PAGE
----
suspected of having coquetted with German emissaries, the influence of
^on and ol Ins subjects have so lar prevented his siding with the lurks.
'' ll ^ ^' ( ' ' "I't'eal Officer is endeavouring to maintain touch with hiiu
through the Political Officer Ainarah.

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The confidential letter reports on the tribal situation in Mesopotamia [Iraq], describing the various tribes located in the different listed geographic areas and noting whether they were friendly or hostile to British forces. The sections in the letter include:

  • General - reporting on the check received by the British force at Ctesiphon, 22 November 1915, which had temporarily changed the progress of their advance, but that it had not appeared to have changed the tribes attitudes towards them;
  • Euphrates Line, reporting on the tribes of the Nasirayah [al-Nāsirīyah] neighbourhood and of Ajaimi [al-‘Ajamī] of the Muntafik [al-Muntafiq] who was in the Samawa [al-Samāwah] neighbourhood;
  • Shatt-al-Hai [Shaṭṭ al-Gharrāf], reporting that Khayun-el-Obeid, the Chief of Al Abudah had been stirred up by Turkish officers and had now abandoned his allegiance to Britain, detailing which other chiefs in the area were likely to follow him, and reporting on the Bani Rubiah who were now actively hostile towards them;
  • Tigris Line, reporting that good relations had continued with some of the tribes along river, with the exception of the Zubaid [al-Zubayd] and Shammar Toqah Arabs as there had not been sufficient time to develop British relations with them;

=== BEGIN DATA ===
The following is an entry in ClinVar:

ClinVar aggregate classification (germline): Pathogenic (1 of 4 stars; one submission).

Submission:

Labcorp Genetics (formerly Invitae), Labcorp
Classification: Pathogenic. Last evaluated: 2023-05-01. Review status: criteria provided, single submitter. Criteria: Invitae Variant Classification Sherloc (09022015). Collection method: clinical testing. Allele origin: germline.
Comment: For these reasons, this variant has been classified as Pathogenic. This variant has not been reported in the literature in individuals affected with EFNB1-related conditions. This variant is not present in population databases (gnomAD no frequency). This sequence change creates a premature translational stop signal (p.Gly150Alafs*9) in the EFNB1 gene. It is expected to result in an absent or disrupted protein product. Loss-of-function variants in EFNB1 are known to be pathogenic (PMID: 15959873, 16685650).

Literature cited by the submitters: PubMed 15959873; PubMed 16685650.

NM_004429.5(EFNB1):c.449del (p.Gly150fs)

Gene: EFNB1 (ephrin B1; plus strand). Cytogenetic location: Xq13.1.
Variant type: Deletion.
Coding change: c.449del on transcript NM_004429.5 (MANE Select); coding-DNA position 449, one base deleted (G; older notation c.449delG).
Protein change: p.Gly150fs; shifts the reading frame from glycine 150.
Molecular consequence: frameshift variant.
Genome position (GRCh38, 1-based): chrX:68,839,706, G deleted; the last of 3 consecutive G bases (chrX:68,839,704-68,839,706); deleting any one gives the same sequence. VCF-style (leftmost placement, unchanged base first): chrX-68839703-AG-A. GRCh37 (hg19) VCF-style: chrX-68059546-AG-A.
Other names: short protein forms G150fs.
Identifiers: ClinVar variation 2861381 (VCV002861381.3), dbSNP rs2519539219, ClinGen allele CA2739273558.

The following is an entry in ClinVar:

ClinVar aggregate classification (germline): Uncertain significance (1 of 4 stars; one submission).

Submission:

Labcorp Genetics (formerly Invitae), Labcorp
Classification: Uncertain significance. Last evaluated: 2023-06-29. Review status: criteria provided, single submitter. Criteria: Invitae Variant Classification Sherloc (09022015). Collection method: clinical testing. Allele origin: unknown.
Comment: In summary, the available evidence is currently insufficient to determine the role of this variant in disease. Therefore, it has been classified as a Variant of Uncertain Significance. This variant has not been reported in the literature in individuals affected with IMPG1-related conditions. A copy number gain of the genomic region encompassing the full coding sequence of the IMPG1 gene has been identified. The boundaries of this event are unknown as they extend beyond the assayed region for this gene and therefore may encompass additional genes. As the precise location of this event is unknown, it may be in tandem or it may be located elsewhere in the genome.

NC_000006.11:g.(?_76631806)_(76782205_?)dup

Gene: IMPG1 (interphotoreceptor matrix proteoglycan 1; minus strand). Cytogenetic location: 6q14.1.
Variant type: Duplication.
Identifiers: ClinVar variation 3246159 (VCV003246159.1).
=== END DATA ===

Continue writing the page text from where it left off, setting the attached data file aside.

• Karun [Kārūn], reporting that there were tribes in the area loyal to the Shaikh of Muhammareh (Shaikh Khaz‘al bin Jābir al-Ka‘bī) [Muhammarah, now Khorramshahr] , an ally of the British, and that Germany had attempted to gain influence around the oil-fields in the area, but had not succeeded;
  • Persia, discussing the British-Persian alliance which was under negotiation, and the fact that the British would have sufficient warning should any force move towards Bushire;
  • Arabia, reporting on the conclusion of a treaty with Ibn Saʻūd and relations with the new Shaikh of Kuwait (Jābir bin Mubārak Āl Sabāh).
Extent and format
1 file (2 folios)
Physical characteristics

Foliation: The foliation for this description commences at folio 28 and terminates at folio 29, as it is part of a larger physical volume; these numbers are written in pencil, are circled, and are located in the top right corner of the recto The front of a sheet of paper or leaf, often abbreviated to 'r'. side of each folio. An additional foliation sequence is also present in the volume; these numbers are also written in pencil, but are not circled, and can be found in the same position as the main sequence.

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Letter from Brigadier-General Arthur Wigram Money, General Headquarters, India Expeditionary Force "D", Basrah [Basra] to the Secretary to the Government of India, Foreign and Political Department, India Office [‎28v] (2/4), British Library: India Office Records and Private Papers, IOR/L/PS/18/B226, in Qatar Digital Library <> [accessed 17 November 2019]